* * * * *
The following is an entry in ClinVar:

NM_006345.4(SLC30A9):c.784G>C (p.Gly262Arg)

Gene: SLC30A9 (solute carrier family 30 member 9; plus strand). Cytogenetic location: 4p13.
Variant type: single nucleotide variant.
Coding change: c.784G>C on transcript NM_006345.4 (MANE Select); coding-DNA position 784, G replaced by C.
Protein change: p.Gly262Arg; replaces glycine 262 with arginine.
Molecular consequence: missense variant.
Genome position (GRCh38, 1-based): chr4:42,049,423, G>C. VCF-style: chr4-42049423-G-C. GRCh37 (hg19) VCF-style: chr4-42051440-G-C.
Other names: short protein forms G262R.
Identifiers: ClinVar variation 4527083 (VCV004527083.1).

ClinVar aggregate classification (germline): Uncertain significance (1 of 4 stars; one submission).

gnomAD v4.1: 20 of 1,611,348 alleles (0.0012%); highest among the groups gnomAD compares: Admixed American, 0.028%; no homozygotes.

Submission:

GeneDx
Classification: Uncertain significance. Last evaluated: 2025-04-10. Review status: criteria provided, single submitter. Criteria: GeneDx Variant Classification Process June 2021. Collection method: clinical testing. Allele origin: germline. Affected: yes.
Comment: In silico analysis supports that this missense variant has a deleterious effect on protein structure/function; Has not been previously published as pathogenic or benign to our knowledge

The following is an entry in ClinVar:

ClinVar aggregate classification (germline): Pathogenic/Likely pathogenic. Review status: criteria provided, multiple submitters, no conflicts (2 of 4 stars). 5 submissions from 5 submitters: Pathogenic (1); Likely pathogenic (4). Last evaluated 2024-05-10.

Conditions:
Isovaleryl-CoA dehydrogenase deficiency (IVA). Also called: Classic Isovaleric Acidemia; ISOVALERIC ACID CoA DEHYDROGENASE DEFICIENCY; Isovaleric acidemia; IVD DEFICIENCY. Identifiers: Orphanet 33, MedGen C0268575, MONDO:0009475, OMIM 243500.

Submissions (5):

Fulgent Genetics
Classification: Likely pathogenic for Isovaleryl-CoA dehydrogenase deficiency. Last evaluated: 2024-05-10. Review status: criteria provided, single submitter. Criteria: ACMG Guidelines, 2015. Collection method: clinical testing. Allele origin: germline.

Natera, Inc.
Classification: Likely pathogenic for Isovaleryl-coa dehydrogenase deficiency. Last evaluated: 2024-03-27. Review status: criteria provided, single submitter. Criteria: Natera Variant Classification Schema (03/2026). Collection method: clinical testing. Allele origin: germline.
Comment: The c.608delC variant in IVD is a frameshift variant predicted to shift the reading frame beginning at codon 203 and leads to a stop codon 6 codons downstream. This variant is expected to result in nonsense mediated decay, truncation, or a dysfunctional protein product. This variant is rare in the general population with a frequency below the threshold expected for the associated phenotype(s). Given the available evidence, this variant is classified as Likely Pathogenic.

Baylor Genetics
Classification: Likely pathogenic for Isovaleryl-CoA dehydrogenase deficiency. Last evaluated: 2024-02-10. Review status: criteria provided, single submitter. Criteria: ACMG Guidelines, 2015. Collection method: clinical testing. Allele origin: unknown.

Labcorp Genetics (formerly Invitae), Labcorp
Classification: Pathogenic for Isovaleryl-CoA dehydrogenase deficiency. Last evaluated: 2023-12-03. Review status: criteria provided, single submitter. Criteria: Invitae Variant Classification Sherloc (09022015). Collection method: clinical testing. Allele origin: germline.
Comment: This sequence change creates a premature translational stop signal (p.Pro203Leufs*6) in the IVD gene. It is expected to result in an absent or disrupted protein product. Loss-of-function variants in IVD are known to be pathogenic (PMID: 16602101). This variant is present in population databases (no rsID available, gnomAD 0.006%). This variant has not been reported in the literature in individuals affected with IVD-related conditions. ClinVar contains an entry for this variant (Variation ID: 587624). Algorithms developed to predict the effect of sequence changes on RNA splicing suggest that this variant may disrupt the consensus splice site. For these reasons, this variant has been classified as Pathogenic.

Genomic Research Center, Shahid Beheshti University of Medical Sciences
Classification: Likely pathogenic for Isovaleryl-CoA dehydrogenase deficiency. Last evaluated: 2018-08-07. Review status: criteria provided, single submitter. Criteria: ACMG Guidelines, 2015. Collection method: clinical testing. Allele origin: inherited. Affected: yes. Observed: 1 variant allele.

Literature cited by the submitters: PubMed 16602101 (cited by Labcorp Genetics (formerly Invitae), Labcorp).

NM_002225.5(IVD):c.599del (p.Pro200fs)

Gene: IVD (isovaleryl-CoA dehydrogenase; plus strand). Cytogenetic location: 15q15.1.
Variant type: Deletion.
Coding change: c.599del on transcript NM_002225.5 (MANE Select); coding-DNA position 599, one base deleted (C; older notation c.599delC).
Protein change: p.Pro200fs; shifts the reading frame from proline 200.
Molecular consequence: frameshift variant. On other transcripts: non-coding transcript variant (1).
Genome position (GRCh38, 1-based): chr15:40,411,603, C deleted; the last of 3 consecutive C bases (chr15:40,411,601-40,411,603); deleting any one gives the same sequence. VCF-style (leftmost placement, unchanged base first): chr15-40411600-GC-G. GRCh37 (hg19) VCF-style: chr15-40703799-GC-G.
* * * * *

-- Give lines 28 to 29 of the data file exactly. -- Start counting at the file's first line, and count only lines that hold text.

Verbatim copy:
Classification: Likely pathogenic for Isovaleryl-CoA dehydrogenase deficiency. Last evaluated: 2024-02-10. Review status: criteria provided, single submitter. Criteria: ACMG Guidelines, 2015. Collection method: clinical testing. Allele origin: unknown.

Labcorp Genetics (formerly Invitae), Labcorp